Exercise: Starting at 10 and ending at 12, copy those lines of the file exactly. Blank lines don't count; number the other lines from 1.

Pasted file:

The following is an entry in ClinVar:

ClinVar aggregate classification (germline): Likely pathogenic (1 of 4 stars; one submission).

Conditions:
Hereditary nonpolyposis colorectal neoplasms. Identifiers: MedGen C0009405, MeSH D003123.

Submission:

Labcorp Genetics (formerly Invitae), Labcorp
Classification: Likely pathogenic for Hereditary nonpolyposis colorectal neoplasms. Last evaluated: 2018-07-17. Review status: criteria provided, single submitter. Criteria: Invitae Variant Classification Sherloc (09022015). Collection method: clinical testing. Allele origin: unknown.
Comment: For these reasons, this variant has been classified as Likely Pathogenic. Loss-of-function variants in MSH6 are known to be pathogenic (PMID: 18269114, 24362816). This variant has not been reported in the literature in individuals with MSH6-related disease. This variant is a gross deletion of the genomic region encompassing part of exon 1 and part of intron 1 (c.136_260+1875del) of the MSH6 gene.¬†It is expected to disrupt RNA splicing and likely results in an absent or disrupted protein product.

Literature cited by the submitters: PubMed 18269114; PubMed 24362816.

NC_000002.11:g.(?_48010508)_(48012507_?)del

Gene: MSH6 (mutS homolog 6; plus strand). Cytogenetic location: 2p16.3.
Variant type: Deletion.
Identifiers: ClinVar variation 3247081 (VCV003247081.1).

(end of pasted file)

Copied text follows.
NC_000002.11:g.(?_48010508)_(48012507_?)del

Gene: MSH6 (mutS homolog 6; plus strand). Cytogenetic location: 2p16.3.
Variant type: Deletion.